College is starting up again for thousands of students across North Carolina. It brings the beginning of athletic seasons, club sports, the rushing period for fraternities and sororities, and many other social activities. But there is one legal issue that is unique to college students; hazing. The act of hazing has deep roots in culture and psychology. These rites of passage are designed to strengthen the bonds between a group and form long-lasting connections. But if allowed without regulation they can result in physical and mental abuse to a student and in rare cases death.
How is Hazing Defined and How is it Punished?
N.C.G.S. § 14-35 defines hazing as "to subject another student to physical injury as part of an initiation, or as a prerequisite to membership, into any organized school group, including any society, athletic team, fraternity or sorority, or other similar group." Anyone who aids or abets hazing can also be charged. The crime of hazing is punished as a Class 2 misdemeanor, which can result in up to 60 days of imprisonment in rare cases. Most people charged with this misdemeanor are facing probation. But the long-lasting consequences of having this particular conviction on a criminal record can be life-altering. Job opportunities may not want someone with this type of behavior on their team. Not to mention that there will be consequences from the university’s disciplinary body. That is why it is essential that an experienced attorney be involved in any hazing matter.
What Actions Count as Hazing?
Traditionally there are three types of hazing: Subtle, Harassment, and Violent.
This type of hazing emphasizes power imbalance and involves activities that hurt the dignity and respect of those involved, often by ridicule or embarrassment. This activity would not rise to criminal activity but could result in a university disciplinary proceeding where a lawyer, like those at Jetton & Meredith, can help.
Examples of subtle hazing include:
- Assigning demerits
- Silence periods with implied threats of violation
- Deprivation of privileges granted to other members
- Tasks of personal servitude
- Memorization of information not explicitly required by the national new member process
- Requiring new members/rookies to perform duties not assigned to other members
- Socially isolating new members/rookies
- Line-ups and drills/tests on meaningless information
- Requiring new members/rookies to refer to other members with titles (e.g. “Mr.,” “Miss”) while they are identified with demeaning terms
- Expecting certain items to always be in one's possession
Harassment hazing consists of behaviors that cause emotional anguish or physical discomfort in order to feel like part of the group. Some types of harassment hazing can also be considered violent hazing. Harassment hazing can result in additional criminal charges, such as communicating threats, injury to property, sexual battery, or other misdemeanors related to the conduct.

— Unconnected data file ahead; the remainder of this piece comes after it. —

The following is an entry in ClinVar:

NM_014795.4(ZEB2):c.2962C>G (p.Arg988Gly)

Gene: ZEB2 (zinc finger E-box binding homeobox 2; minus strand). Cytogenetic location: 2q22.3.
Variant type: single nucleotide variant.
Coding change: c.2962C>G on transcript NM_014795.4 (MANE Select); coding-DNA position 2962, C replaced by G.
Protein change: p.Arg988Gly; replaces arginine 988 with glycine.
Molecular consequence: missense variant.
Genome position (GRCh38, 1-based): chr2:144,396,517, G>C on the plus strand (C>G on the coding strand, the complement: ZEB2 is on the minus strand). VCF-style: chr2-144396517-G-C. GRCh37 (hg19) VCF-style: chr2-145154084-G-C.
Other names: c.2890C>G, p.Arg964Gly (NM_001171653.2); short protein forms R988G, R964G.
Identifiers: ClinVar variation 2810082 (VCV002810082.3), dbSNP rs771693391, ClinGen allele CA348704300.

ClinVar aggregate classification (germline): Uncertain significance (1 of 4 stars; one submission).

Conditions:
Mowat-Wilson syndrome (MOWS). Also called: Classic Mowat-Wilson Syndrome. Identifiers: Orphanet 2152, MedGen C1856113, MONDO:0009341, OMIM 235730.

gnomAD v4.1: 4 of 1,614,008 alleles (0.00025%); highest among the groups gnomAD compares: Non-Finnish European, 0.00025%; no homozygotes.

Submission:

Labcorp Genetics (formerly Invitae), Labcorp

Examples of harassment hazing include:
- Verbal abuse
- Threats or implied threats
- Asking new members to wear embarrassing or humiliating attire
- Wearing public, apparel that is conspicuous and not normally in good taste, or requiring shaved hair
- Stunt or skit nights with degrading, crude, or humiliating acts
- Participating in personally degrading or humiliating games or activities
- Expecting new members/rookies to perform personal service to other members such as errands, cooking, cleaning, etc
- Creation of extensive fatigue or forced or coerced participation in calisthenics, push-ups, sit-ups, running, and other fatiguing activities
- Required (explicit or implicit) participation in quests, treasure hunts, scavenger hunts, road trips, or any such activities
- Engaging in public stunts or buffoonery
- Requiring the carrying of objects, such as bricks, buckets, or large objects
- Sleep deprivation
- Late work sessions or activities that interfere with scholastic activities, including exhausting and time-consuming projects that are too disruptive to normal study patterns
- Sexual simulations
- Intentionally creating clean-up work
- Expecting new members/rookies to be deprived of maintaining a normal schedule of bodily cleanliness
- Be expected to harass others
- Any activity considered morally offensive by an individual participating
Violent hazing involves behaviors that have the potential to cause physical and/or emotional, or psychological harm. This type of hazing can result in serious criminal charges including hazing, felony assault, indecent exposure, involuntary manslaughter, animal cruelty, or even second-degree murder.
Examples of violent hazing include:
- Forced or coerced alcohol or other drug consumption
- Forced, required, or coerced consumption of any food, liquid or other substance
- Physical abuse including paddling, beating, tattooing, pushing, hitting, physical threats, exposure to the elements, or other physical harm, or forms of assault
- Forced or coerced ingestion of vile substances or concoctions
- Water intoxication
- Expecting abuse or mistreatment of animals
- Public nudity
- Confining participants to rooms or areas that are uncomfortable due to temperature, noise, size, or air quality for the purpose of harassment
- Any dangerous activity including, but not limited to long swims, jumps from high places, binding, and blindfolding
- Member ditches, abductions/kidnaps
- Exposure to cold weather or extreme heat without appropriate protection
Have you been a victim of hazing and want representation? Have you been notified of disciplinary proceedings at your university? Have you been accused of hazing or other related crimes and need help? Here at Jetton and Meredith, our team of attorneys is ready to assist you. Give us a call at (704) 931-5535 for help today!